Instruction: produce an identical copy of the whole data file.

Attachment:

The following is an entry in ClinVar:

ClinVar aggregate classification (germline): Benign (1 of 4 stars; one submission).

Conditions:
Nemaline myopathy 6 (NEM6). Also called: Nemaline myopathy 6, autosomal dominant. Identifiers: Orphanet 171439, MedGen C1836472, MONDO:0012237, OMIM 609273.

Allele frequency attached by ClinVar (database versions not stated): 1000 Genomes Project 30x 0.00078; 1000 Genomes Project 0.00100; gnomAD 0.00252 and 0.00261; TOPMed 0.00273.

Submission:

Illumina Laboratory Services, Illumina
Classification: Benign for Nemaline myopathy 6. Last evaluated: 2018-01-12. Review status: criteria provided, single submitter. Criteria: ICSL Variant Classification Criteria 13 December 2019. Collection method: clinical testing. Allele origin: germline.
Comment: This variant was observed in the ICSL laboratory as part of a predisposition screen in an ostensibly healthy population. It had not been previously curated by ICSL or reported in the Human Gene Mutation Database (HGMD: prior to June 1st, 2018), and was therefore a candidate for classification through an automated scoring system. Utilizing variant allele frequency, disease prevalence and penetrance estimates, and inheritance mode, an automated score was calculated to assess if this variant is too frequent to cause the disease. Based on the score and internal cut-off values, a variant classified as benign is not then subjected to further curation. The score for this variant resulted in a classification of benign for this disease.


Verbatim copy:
The following is an entry in ClinVar:

ClinVar aggregate classification (germline): Benign (1 of 4 stars; one submission).

Conditions:
Nemaline myopathy 6 (NEM6). Also called: Nemaline myopathy 6, autosomal dominant. Identifiers: Orphanet 171439, MedGen C1836472, MONDO:0012237, OMIM 609273.

Allele frequency attached by ClinVar (database versions not stated): 1000 Genomes Project 30x 0.00078; 1000 Genomes Project 0.00100; gnomAD 0.00252 and 0.00261; TOPMed 0.00273.

Submission:

Illumina Laboratory Services, Illumina
Classification: Benign for Nemaline myopathy 6. Last evaluated: 2018-01-12. Review status: criteria provided, single submitter. Criteria: ICSL Variant Classification Criteria 13 December 2019. Collection method: clinical testing. Allele origin: germline.
Comment: This variant was observed in the ICSL laboratory as part of a predisposition screen in an ostensibly healthy population. It had not been previously curated by ICSL or reported in the Human Gene Mutation Database (HGMD: prior to June 1st, 2018), and was therefore a candidate for classification through an automated scoring system. Utilizing variant allele frequency, disease prevalence and penetrance estimates, and inheritance mode, an automated score was calculated to assess if this variant is too frequent to cause the disease. Based on the score and internal cut-off values, a variant classified as benign is not then subjected to further curation. The score for this variant resulted in a classification of benign for this disease.